15 September 2022

A former maths teacher who turned full-time sailor has circumnavigated the world six times, first in 1886, then again in 1990, 1993, 1995 then in the wrong way in 2004 and most recently in 2018. Jean-Luc Van den Heede has competed in the Vendee Globe twice finishing third and second respectively, before going on to win the Golden Globe Race, a race established to mark 50 years since Robin Knox-Johnston first circumnavigated the globe non-stop and unaided.

We caught up with Jean-Luc ahead of the 2022 edition of the Golden Globe Race.

You are no stranger to solo sailing. What made you want to take part in the golden Globe 2018?

This is a race completely different to every other race of this time. It’s not about the money or having the biggest budget. The organiser gives competitors a choice of 20 boats, potential participants then had to go and find their boat on the market and prepare it for the race. The race was anybody’s to win, not the person with the most money. The sailor who prepares their boat the best would win.

Preparation is very different to other races. When competing in the Vendee Globe, there is a team of people around you, this couldn’t be more different. You are competing as a team of one in an old boat, there are no computers on board, and no one advising you on the weather. It’s sailing in its simplest form, just the skipper, the boat, and a windvane to help drive the boat, no electric pilot, no electronic aids. All the skippers can do is try to be the best.

Preparing for the GG 2018 you performed the refit on your Rustler 36. What was your thinking process behind this and how did BSI get involved?

Jean-Luc brought his Rustler 36 in 2016, throughout the interview it was clear that boat preparation was imperative. In the three years he had his Rustler 36 prior to the start it had a complete refit of the mast, BSI wire rigging, sails, ropes and engine, no stone was left unturned to get him to the start line of the race in 2018.

Prepare your boat and arrive at the start line as the best prepared boat in the fleet and choose your equipment wisely. BSI A/S has been involved in a number of my earlier campaigns. I know the team there and have visited their factory in Denmark on several occasions. Their rod and wire rigging have been on several of my yachts as have Moonlight hatches, and Easy Block was on Algimouss which went five times around the world plus 10 transats! I capsized during the Golden Globe 2018, a turn of events that could have put me out of the race. However, due to my preparation and the choices I made in the three years prior the start this capsize didn’t break the boat or me and we could continue.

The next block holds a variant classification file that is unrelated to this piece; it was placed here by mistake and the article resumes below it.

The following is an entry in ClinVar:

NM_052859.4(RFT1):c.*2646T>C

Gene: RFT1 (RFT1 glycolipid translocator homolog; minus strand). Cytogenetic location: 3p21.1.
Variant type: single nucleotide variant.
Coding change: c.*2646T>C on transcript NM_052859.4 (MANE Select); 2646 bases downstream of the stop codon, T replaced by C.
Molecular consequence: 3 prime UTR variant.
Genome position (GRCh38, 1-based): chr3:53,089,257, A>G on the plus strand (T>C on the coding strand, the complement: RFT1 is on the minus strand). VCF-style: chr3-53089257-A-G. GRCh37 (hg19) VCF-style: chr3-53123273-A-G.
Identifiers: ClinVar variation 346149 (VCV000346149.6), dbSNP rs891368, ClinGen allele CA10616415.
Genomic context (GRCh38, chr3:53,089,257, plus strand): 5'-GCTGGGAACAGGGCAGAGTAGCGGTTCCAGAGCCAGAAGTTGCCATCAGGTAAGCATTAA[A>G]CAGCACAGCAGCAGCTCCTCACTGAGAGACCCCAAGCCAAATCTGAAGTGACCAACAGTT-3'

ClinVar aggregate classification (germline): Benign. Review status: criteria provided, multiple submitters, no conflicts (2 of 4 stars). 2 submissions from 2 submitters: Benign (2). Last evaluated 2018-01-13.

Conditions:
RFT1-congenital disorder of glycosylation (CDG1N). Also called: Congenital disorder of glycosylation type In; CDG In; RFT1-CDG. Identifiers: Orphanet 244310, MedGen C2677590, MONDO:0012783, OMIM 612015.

Jean-Luc went on to talk about good preparation before and the mental strengths needed. Seven months alone can be tough. Your only form of communication is with a hand-held radio that you report to the race organisers. Having the ability to keep your spirits up on board is crucial.

What did you find most challenging about your campaigns?

You want to always do more than what you have done… Before solo sailing I raced a lot with a crew. I entered the race Mini-Transat twice, then in the BOC around the world before the Vendee Globe. I wanted to go longer and go bigger!

The BOC has four stops, the Vendee has none. The races are all different.

I went four times the ‘right way’ that was enough. I then challenged Chay Blyth’s record the ‘wrong way’ in 2003/2004 and I beat his record and one I still hold today of 122 days 14 hours 3 minutes 14 seconds. Adrién, my 85ft sloop in which this accomplishment was made had a BSI rod rigging and Moonlight hatches.

That was me done.

Then came the Golden Globe announcement. It was different to any of the circumnavigations I had done. I decided to do it. It was a new challenge.

Something clearly draws you to solo sailing, what’s the one piece of advice you would give to someone looking to get into solo sailing?

I have three!

1. You must absolutely want to do it and make it a big part of your life.
2. Prepare your boat. Very very well prepare your boat. It must be perfect.
3. Time. Have time to dedicate to it.

Were you tempted to join the 2022 race? Will you be there at the start?

I’m not tempted, I am too old. I will be there at the start.

In 1969 Robin Knox-Johnston circumnavigated the world in 312 days, in 2018 Jean-Luc Van den Heede using the same technology as Knox-Johnston, circumnavigated the world winning the race in 211 days 23 hours 12 mins.

On 31st August 2022, Jean-Luc stood alongside fellow world-famous sailors Sir Robin Know-Johnston and Chay Blythe as they along with a total of 28 sailors were named on the Cape Horners roll of honour in Sales d’Olonne. Congratulations Jean-Luc, thank you for taking the time to talk to us and we wish you all the best.

Trusting Mother Nature to carry you safely across the seven seas is a lot easier with top of the line components on board.

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